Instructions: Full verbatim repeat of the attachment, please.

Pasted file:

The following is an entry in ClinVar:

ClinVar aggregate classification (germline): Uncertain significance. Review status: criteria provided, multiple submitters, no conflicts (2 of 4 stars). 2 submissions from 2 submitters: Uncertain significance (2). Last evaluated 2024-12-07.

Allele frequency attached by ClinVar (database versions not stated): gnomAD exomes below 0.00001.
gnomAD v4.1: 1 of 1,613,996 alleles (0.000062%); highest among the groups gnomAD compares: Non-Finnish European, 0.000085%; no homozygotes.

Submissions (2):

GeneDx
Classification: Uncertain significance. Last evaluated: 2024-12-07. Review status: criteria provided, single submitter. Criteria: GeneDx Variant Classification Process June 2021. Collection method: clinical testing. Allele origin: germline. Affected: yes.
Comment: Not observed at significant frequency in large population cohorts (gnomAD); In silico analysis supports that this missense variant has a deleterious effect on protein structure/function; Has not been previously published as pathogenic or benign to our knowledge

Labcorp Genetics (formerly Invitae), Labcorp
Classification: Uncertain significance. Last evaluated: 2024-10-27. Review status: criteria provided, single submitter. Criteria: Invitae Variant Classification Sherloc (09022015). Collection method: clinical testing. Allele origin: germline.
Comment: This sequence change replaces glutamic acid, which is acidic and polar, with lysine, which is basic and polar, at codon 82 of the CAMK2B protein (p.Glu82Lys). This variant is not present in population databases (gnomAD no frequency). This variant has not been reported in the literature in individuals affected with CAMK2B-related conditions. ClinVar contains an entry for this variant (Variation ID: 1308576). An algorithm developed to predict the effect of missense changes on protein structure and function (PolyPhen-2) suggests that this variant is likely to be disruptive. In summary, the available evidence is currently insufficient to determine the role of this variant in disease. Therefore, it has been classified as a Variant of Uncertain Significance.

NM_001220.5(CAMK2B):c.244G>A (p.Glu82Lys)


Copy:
The following is an entry in ClinVar:

ClinVar aggregate classification (germline): Uncertain significance. Review status: criteria provided, multiple submitters, no conflicts (2 of 4 stars). 2 submissions from 2 submitters: Uncertain significance (2). Last evaluated 2024-12-07.

Allele frequency attached by ClinVar (database versions not stated): gnomAD exomes below 0.00001.
gnomAD v4.1: 1 of 1,613,996 alleles (0.000062%); highest among the groups gnomAD compares: Non-Finnish European, 0.000085%; no homozygotes.

Submissions (2):

GeneDx
Classification: Uncertain significance. Last evaluated: 2024-12-07. Review status: criteria provided, single submitter. Criteria: GeneDx Variant Classification Process June 2021. Collection method: clinical testing. Allele origin: germline. Affected: yes.
Comment: Not observed at significant frequency in large population cohorts (gnomAD); In silico analysis supports that this missense variant has a deleterious effect on protein structure/function; Has not been previously published as pathogenic or benign to our knowledge

Labcorp Genetics (formerly Invitae), Labcorp
Classification: Uncertain significance. Last evaluated: 2024-10-27. Review status: criteria provided, single submitter. Criteria: Invitae Variant Classification Sherloc (09022015). Collection method: clinical testing. Allele origin: germline.
Comment: This sequence change replaces glutamic acid, which is acidic and polar, with lysine, which is basic and polar, at codon 82 of the CAMK2B protein (p.Glu82Lys). This variant is not present in population databases (gnomAD no frequency). This variant has not been reported in the literature in individuals affected with CAMK2B-related conditions. ClinVar contains an entry for this variant (Variation ID: 1308576). An algorithm developed to predict the effect of missense changes on protein structure and function (PolyPhen-2) suggests that this variant is likely to be disruptive. In summary, the available evidence is currently insufficient to determine the role of this variant in disease. Therefore, it has been classified as a Variant of Uncertain Significance.

NM_001220.5(CAMK2B):c.244G>A (p.Glu82Lys)